I am working with some clients that asked for a logo and provided me samples for inspiration.
I handed a concept to them. They come back with my logo, but remade in PowerPoint with PowerPoint effects on it.
Client: Fix it.
This was a few years ago now, but I still can't believe it happened.
Me: What do you think?
Client: Hey, you're the expert! That's why I hired you! I think it's important to listen to the experts.
Me: Okay, great.
Client: But what if we made the text orange, and the background teal? Go for that "Michael Bay" thing.
Me: That would be visually overwhelming.
Client: I know you're an expert, but so is Michael Bay.
A client asked me to put together a short promotional video for their business.
Client: I thought it would be nice to include a "credits" reel with all my employees.
Nice thought. Except the credits were twice as long as the actual video which was meant to be sent to other businesses.
I work for a small newspaper and this is my day , most days.
Sales rep: Please use attached art to resize their ad.
They they upload a Word doc with an embedded jpeg.
Me: That's not usable.
Sales Rep: (usually about 6 hours later) Well, that's all they sent me.
Me: OK, can you ask for just the logo? I will reset the type but the logo is too low resolution to print.
Sales Rep: Let me see what I can find on the internet.
Me: Anything you find on the internet will probably too low resolution.
Sales Rep: Well, then use what they sent us.
Me: The art they sent is too low resolution. Please ask the client for a higher resolution logo. A PDF, or at least 300dpi PNG. Please. We've been over this so many times, with so many clients. Just ask them for the right thing.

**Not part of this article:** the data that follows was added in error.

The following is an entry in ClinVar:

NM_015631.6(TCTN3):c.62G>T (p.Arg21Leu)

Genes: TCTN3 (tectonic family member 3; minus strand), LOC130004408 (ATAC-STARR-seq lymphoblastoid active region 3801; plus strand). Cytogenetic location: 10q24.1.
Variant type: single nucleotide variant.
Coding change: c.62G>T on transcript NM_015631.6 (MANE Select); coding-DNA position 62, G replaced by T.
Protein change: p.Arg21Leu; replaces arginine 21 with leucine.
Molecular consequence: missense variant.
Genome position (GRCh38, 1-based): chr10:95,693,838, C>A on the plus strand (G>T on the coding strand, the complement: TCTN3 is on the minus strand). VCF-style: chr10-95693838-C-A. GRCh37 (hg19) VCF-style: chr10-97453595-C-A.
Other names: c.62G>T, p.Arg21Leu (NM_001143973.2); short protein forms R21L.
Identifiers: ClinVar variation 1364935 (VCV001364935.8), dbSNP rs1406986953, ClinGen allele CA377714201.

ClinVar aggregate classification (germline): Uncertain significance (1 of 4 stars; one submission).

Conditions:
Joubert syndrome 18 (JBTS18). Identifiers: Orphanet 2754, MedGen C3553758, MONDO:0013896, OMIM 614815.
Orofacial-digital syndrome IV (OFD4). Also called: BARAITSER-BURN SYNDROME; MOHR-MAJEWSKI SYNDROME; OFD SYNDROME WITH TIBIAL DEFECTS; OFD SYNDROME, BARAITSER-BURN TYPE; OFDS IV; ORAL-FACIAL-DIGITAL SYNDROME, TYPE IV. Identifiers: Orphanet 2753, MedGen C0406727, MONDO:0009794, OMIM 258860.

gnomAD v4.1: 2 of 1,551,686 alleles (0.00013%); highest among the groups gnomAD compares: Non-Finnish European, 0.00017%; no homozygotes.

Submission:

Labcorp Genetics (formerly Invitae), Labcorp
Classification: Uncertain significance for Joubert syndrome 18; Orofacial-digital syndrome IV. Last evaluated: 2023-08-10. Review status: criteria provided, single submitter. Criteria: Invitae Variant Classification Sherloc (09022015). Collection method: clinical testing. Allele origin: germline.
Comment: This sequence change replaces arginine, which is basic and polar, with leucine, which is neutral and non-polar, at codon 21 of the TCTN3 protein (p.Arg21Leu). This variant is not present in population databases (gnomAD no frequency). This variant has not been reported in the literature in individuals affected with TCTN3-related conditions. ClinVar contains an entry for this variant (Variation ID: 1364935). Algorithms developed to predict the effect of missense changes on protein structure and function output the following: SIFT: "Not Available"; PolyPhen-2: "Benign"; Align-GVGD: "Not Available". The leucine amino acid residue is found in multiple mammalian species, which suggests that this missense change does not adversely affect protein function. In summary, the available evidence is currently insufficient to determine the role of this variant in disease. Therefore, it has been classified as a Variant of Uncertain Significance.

Sales Rep: Well that's the best art they probably have.
And then I have have to contact the client directly and find the one person who knows that they have a PSD file with editable text. Every time.
WHY. Why does everyone make this so hard?
A client hired me for a photo shoot of her and her family in the fall. She had to reschedule a number of times and we began to run out of time to shoot on season. Finally, we figured out a day that worked for her whole family and we shot it in the local park.
Client: The photos are great but I wish there were more leaves on the trees. I really wanted that warm autumn coloring.
Me: I can definitely do a bit of re-touching to pump up the colors.
I went ahead and did that.
Client: Oh, great! I love them! So warm and beautiful.
A few days later, she added me on Facebook and I saw that she posted the pictures.
She put a blue Instagram filter on all of them.
Back when I started at my current job in construction, I never expected to use any of my graphic or design training, However, when our company started doing more charity type work eventually it got out that I was semi-competent with some design software and I became the guy who designed the posters/flyers/etc for client companies without assets.
It was, and still is really enjoyable to use my skills to help, but one thing really sticks in my mind as a perfectly legal revenge story.